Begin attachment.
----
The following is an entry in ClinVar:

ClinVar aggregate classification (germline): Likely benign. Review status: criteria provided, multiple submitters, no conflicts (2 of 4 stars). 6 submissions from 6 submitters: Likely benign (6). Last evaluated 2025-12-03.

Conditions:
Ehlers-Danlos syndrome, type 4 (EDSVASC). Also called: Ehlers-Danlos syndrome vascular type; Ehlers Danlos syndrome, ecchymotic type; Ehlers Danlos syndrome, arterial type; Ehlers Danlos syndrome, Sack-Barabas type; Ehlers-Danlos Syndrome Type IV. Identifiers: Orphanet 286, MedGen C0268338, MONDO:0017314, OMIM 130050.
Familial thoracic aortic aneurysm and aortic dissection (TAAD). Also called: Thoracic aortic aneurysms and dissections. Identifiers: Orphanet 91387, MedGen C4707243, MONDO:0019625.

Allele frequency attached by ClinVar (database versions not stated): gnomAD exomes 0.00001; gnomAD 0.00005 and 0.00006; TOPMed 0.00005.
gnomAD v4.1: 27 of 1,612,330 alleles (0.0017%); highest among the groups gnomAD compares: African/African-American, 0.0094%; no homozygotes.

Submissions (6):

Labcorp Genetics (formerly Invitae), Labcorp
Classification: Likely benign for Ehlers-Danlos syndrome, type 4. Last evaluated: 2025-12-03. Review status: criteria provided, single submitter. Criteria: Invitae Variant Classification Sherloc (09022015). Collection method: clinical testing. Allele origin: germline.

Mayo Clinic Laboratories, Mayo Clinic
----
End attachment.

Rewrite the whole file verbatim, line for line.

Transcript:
The following is an entry in ClinVar:

ClinVar aggregate classification (germline): Likely benign. Review status: criteria provided, multiple submitters, no conflicts (2 of 4 stars). 6 submissions from 6 submitters: Likely benign (6). Last evaluated 2025-12-03.

Conditions:
Ehlers-Danlos syndrome, type 4 (EDSVASC). Also called: Ehlers-Danlos syndrome vascular type; Ehlers Danlos syndrome, ecchymotic type; Ehlers Danlos syndrome, arterial type; Ehlers Danlos syndrome, Sack-Barabas type; Ehlers-Danlos Syndrome Type IV. Identifiers: Orphanet 286, MedGen C0268338, MONDO:0017314, OMIM 130050.
Familial thoracic aortic aneurysm and aortic dissection (TAAD). Also called: Thoracic aortic aneurysms and dissections. Identifiers: Orphanet 91387, MedGen C4707243, MONDO:0019625.

Allele frequency attached by ClinVar (database versions not stated): gnomAD exomes 0.00001; gnomAD 0.00005 and 0.00006; TOPMed 0.00005.
gnomAD v4.1: 27 of 1,612,330 alleles (0.0017%); highest among the groups gnomAD compares: African/African-American, 0.0094%; no homozygotes.

Submissions (6):

Labcorp Genetics (formerly Invitae), Labcorp
Classification: Likely benign for Ehlers-Danlos syndrome, type 4. Last evaluated: 2025-12-03. Review status: criteria provided, single submitter. Criteria: Invitae Variant Classification Sherloc (09022015). Collection method: clinical testing. Allele origin: germline.

Mayo Clinic Laboratories, Mayo Clinic